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Sexual Size Dimorphism and Egg-Size Allometry in Birds
Patrick J. Weatherhead and Kevin L. Teather
Vol. 48, No. 3 (Jun., 1994), pp. 671-678
Published by: Society for the Study of Evolution
Stable URL: http://www.jstor.org/stable/2410477
Page Count: 8
You can always find the topics here!Topics: Eggs, Female animals, Egg weight, Body size, Species, Birds of prey, Allometry, Waterfowl, Sex ratio, Body weight
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We tested the hypothesis that egg size should evolve in sexually dimorphic birds to reduce costs associated with more rapid growth by nestlings of the larger sex. Consistent with this hypothesis, we found that in species in which males were larger, females laid proportionately larger eggs as sexual size dimorphism increased. However, this result was also consistent with the hypothesis that egg size varied allometrically with both male and female body size. Furthermore, we found that in species in which females were larger, relative egg size decreased as size dimorphism increased, which is consistent with the "allometry hypothesis" but not the "cost-reduction hypothesis." That male body size contributes to the allometric relationship between egg size and body size suggests that the basis for the allometric relationship is not wholly a mechanical one stemming from the physical requirements of developing, transporting, and laying an egg of a particular size. Rather, the relationship seems likely to be tied more directly to body size itself. The fact that male body size influences a female trait suggests that egg size-body size relationships offer some scope for investigating the basis for allometric relationships in general.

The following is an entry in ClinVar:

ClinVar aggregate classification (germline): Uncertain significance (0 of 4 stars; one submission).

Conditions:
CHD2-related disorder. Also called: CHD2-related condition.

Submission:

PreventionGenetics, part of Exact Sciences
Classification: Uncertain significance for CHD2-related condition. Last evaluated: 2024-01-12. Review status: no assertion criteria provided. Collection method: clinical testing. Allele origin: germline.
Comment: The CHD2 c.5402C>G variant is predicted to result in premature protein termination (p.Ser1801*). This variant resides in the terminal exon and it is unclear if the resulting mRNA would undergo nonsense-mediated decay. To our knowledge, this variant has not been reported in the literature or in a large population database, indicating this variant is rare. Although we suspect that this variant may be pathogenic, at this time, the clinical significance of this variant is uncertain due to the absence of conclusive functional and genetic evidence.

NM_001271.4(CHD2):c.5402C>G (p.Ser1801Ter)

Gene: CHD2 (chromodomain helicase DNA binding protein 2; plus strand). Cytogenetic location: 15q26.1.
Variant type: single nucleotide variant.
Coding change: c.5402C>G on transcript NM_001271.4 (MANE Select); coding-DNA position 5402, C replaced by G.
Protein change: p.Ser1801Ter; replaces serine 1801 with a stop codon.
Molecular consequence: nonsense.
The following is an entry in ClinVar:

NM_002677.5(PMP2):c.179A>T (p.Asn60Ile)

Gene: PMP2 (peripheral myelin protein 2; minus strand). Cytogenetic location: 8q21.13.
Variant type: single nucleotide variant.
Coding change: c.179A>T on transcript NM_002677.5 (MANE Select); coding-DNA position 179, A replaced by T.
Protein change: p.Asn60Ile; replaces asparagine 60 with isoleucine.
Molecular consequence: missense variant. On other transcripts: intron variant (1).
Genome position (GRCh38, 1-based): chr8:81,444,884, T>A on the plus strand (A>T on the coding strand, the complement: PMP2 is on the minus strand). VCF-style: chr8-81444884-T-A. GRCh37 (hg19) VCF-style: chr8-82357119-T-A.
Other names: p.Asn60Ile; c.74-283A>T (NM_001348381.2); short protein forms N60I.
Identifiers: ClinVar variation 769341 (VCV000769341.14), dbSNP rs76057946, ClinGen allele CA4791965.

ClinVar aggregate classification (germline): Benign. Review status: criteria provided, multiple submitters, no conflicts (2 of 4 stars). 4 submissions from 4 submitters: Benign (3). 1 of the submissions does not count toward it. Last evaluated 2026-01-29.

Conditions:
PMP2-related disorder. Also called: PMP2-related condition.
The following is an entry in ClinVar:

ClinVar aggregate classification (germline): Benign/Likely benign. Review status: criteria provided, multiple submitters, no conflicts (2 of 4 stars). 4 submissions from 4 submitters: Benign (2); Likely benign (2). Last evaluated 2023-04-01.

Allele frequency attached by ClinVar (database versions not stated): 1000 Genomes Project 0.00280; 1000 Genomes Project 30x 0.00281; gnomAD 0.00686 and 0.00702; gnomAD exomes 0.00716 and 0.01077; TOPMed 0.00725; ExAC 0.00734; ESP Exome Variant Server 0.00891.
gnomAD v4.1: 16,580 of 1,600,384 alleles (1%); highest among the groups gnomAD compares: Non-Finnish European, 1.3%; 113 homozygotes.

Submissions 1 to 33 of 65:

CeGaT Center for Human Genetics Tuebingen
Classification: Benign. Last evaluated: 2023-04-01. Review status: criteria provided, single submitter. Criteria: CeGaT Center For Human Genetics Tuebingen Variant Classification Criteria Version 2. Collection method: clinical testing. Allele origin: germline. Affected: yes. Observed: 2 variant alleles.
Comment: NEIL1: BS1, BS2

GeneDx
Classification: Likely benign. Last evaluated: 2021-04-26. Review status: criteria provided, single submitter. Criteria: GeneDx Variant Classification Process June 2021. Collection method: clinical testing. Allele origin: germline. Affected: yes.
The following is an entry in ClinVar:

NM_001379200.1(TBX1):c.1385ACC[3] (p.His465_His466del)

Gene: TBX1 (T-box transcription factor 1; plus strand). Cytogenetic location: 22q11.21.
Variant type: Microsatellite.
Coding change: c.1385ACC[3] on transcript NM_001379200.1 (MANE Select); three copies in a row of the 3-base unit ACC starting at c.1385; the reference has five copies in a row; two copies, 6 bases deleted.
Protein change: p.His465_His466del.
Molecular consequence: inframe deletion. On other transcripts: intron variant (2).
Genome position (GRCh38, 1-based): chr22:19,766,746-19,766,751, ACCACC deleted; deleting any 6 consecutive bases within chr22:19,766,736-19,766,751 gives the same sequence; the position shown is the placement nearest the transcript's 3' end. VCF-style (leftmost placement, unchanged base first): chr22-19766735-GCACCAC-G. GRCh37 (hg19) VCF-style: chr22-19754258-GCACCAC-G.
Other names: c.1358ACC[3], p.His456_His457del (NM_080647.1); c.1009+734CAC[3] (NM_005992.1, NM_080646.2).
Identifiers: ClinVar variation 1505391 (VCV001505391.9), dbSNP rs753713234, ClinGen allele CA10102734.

Evolution © 1994 Society for the Study of Evolution